Monday, August 14, 2006

WHY SHOULD WE LEARN ESPERANTO?

Why should we learn Esperanto?
Ronald J. Glossop, Saint Louis, Missouri, USA.

for the "Day of the School" at the Universal Congress of Esperanto, Gothenburg, Sweden, 29 July 2003

"Why should we learn Esperanto?" Of course, the answer is not the same for each person. Furthermore, there are different kinds of reasons. I want to discuss these various reasons under three headings. The three kinds of reasons are

1. the practical reasons,
2. the reasons related to expanding one’s mind, and
3. the moral reasons.

The first practical reason which I want to mention is to enjoy yourself. By means of Esperanto you can meet and become acquainted with many good-hearted, interesting, educated, clever, talented persons. You can travel to various countries throughout the world. You can participate in truly international parties. You can hear music and join in dancing the dances of many cultures. The whole planet can become your playground.

The second practical reason is to have like-minded friends (some of whom you have not even previously met) who will greet you and welcome you anywhere in the world. Sometimes they will even invite you to eat with them and stay in their homes in far-off lands. As Esperantists often say, "If you want to gain money, study English; but if you want to have friends, learn Esperanto." Undoubtedly it is a true saying that Esperantists have good friends everywhere. Beyond that, don’t forget that sometimes Esperantists even find a husband or a wife as a result of belonging to the Esperanto community.

The third practical reason for learning Esperanto, especially for children in English-speaking and Asian lands, is that Esperanto provides a good way of beginning the study of a language other than your native tongue. Various experiments show that pupils learn the rule-guided language Esperanto more rapidly than European national languages such as English and French. Furthermore, one can observe that pupils who first study Esperanto instead of more difficult languages are afterwards more eager to learn still other languages. They feel confident that they have the capability to do that. On the contrary, the study of more difficult languages like Latin and English often discourages pupils from trying to learn other languages.

Let me turn now to the second kind of reason for studying Esperanto, namely, to expand your mind in order to have a better understanding of the world. As Canadian Esperantist Dr. Stevens Norvell of Nova Scotia rightly notes, Esperanto is "a window to the world." When you are able to read and hear Esperanto, you can use it to become informed about other countries, other cultures, and other viewpoints through books, newspapers, magazines, sound-tapes, videotapes, radio and television broadcasts, web-sites, and web-messages. You can acquire information from a neutral point of view about what is happening throughout the whole world.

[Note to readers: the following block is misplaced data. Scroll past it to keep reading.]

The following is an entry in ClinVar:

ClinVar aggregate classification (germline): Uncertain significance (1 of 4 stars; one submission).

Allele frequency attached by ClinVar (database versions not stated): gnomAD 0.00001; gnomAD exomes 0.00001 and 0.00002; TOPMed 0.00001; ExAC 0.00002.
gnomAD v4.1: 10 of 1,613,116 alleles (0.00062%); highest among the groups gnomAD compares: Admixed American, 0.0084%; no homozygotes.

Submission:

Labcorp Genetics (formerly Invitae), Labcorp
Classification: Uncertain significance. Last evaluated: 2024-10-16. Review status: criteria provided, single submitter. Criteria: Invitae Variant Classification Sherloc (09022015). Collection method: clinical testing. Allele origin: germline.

Furthermore, it is not only specific information which you can acquire. You will also gain a better general understanding of the world. You will no longer be so tied by language to one small region of the Earth and the viewpoint of that language or cultural community. You can become acquainted with the whole human community.

The third kind of reason to learn Esperanto is for me personally the most important. It is the moral reason, and it has two sides.

First, you can have a relationship with other persons throughout the world on the basis of equality and justice because you are using the world-wide neutral language Esperanto instead of your own national language. You will not require others to use your language, and they will not require you to use their language. Consequently there exists a feeling of equality and justice between you and others.

The second aspect of the moral kind of reason for learning Esperanto is the fact that, as an Esperantist, you are helping to create an evolving harmonious global community. Through Esperanto you become part of an important historical movement which promotes a sense of solidarity among all humans. Esperanto is not only a language. We Esperantists constitute a totally new kind of universal community based on the use of our global language. We together are now moving beyond the inter-nationalism of the twentieth century to the globalism of the twenty-first century. Nevertheless, at the same time we are helping to conserve the many national languages in the various parts of the world, thus preserving linguistic diversity.

Undoubtedly there are other reasons for learning Esperanto which I have not mentioned. The situations and motives of humans are very diverse. Neverthe-less I hope that the ideas which I have presented here will help you to persuade others that they should learn Esperanto and become members of our evolving global community.

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